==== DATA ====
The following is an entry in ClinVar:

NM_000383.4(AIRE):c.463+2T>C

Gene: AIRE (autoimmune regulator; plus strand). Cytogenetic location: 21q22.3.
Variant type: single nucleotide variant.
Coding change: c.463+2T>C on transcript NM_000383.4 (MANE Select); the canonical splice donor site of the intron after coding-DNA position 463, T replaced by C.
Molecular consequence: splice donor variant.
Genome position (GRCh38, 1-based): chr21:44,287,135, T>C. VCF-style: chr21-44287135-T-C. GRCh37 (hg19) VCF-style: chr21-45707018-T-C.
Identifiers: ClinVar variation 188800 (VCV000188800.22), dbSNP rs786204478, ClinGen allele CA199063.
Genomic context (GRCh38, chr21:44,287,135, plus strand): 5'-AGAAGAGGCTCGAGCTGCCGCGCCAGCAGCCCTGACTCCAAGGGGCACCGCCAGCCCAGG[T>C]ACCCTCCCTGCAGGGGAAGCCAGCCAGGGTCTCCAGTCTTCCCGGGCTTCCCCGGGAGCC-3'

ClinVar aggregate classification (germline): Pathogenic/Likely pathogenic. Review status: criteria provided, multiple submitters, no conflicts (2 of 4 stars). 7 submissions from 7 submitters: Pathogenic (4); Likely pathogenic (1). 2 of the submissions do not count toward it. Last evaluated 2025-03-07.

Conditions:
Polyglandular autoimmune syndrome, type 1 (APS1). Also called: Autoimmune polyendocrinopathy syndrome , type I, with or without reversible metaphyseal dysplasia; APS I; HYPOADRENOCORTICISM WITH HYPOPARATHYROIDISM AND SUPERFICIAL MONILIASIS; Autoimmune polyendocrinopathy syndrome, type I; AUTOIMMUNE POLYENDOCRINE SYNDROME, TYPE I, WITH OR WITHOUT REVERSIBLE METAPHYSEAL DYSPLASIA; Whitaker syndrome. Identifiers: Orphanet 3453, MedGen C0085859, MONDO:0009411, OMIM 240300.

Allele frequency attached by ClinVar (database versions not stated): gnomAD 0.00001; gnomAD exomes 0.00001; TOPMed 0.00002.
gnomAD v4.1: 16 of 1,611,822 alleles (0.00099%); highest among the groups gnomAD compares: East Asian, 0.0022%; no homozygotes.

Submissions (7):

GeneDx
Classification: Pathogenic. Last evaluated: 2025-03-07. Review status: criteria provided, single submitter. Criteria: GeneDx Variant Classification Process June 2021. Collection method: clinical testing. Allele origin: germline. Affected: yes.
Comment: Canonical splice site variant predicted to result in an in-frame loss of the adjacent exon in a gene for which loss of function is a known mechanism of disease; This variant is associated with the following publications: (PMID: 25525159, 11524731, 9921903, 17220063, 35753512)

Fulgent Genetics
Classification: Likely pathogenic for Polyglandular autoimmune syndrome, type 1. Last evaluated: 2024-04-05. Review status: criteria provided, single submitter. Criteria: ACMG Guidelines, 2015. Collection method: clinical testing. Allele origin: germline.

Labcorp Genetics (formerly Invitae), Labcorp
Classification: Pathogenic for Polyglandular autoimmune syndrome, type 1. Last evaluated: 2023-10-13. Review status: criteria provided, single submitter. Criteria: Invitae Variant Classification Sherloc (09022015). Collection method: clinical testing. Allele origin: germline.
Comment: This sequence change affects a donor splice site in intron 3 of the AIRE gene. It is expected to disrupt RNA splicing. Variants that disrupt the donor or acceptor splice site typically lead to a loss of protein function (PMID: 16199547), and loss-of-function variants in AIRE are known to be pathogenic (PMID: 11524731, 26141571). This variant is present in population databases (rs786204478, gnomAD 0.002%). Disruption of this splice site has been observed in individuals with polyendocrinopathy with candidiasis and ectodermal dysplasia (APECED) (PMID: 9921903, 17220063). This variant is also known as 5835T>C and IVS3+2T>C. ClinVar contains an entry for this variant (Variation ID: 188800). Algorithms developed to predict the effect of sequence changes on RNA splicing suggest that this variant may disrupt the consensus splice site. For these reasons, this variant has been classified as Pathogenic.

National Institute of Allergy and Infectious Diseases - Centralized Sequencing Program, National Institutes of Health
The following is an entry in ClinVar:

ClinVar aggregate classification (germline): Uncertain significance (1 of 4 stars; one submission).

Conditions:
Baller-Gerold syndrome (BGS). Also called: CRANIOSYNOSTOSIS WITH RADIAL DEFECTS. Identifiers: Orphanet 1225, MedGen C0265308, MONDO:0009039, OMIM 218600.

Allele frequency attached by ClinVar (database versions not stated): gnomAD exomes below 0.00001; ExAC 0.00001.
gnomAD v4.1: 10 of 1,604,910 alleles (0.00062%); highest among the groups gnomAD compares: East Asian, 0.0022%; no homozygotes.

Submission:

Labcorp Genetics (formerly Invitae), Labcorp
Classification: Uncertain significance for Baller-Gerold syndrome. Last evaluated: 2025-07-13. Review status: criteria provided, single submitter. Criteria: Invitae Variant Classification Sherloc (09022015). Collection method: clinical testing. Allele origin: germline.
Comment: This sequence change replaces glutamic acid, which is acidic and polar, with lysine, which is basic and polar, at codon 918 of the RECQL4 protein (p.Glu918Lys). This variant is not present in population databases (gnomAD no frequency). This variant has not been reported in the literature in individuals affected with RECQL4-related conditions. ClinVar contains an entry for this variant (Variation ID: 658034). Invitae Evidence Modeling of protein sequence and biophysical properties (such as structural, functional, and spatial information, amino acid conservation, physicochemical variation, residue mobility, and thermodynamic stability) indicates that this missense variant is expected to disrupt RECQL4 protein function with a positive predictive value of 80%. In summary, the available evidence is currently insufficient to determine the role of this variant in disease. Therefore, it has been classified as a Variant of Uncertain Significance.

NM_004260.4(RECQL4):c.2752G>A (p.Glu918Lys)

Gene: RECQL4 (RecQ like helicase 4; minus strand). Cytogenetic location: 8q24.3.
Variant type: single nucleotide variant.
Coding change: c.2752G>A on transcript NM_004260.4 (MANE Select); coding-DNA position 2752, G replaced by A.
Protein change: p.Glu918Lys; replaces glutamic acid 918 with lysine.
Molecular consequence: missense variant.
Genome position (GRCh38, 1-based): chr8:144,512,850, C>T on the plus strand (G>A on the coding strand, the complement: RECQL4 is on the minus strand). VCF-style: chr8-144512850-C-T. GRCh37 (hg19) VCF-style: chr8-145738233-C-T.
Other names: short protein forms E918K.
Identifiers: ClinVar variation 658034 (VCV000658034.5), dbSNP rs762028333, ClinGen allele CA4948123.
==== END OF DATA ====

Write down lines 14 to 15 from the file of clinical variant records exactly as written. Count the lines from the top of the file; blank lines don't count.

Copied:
gnomAD v4.1: 16 of 1,611,822 alleles (0.00099%); highest among the groups gnomAD compares: East Asian, 0.0022%; no homozygotes.

Submissions (7):